On September 10, a Houston psychiatrist became the thirteenth individual convicted in relation to partial hospitalization program (PHP) services fraudulently billed to Medicare. The psychiatrist was convicted by a federal jury and is scheduled to be sentenced in December. The government has charged numerous individuals with causing Houston’s Riverside General Hospital to submit approximately $158 million in false claims for PHP services. PHP services are outpatient treatments for severe mental illness. The government alleged that the Medicare beneficiaries who received the PHP service at Riverside did not receive the services and, in most cases, were not receiving significant treatment from any psychiatrist. Some of the patients had mental conditions, such as Alzheimer’s, which meant that the purported treatment would not benefit them. The government presented evidence that, instead of receiving treatment, patients were shown movies at Riverside facilities. Evidence at trial showed that the psychiatrist billed Medicare for services she did not provide, and also falsified Riverside medical records to show treatments she had not provided.
Earlier this summer, the former president of Riverside and his son (who operated a Riverside satellite facility) were sentenced to 45 and 20 years of imprisonment, respectively, for their part in the scheme. In addition to the fraudulent billing, the two were convicted of paying kickbacks to patient recruiters and the administrators of group homes for delivering patients to Riverside so the hospital could bill for PHP services. Their sentences were among the longest ever imposed for healthcare fraud, and both have appealed. Others convicted in relation to the scheme include the owner of a group home, a patient recruiter, a Riverside administrator (who received a 40-year sentence after cooperating with the government), and several individuals involved in the payment or receipt of kickbacks.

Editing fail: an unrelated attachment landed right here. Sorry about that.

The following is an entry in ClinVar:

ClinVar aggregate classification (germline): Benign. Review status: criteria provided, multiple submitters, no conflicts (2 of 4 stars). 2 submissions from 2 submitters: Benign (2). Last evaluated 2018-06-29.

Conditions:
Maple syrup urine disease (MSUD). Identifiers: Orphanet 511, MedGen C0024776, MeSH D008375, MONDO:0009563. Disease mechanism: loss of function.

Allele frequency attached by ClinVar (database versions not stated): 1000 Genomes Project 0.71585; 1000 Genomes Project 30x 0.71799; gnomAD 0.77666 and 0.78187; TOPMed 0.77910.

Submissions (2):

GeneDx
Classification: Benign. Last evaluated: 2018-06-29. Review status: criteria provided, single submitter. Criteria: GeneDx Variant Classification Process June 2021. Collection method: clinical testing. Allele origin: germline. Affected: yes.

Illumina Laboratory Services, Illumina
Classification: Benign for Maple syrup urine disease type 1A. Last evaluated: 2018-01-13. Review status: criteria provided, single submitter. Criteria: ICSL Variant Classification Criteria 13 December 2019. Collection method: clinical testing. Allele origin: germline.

As a consequence of the investigations and prosecution, Medicare stopped all payment to Riverside in 2012, and in 2014 was still withholding funds for services the hospital had performed. Riverside has experienced significant financial distress and has had to close programs and locations. In 2014, a state court judge froze hospital accounts after two creditors claimed that Riverside owed them more than $7 million.
Although the scale of the fraud and the length of the prison sentences in the Riverside case are unusual, the case underscores the fact that kickbacks and improper Medicare billing pose immense risks to healthcare providers. Physicians and others in the healthcare field run the risk of criminal convictions and prison sentences for their part in such activities, particularly given that the Department of Justice recently reaffirmed its commitment to seek to prosecute individuals involved in corporate crimes.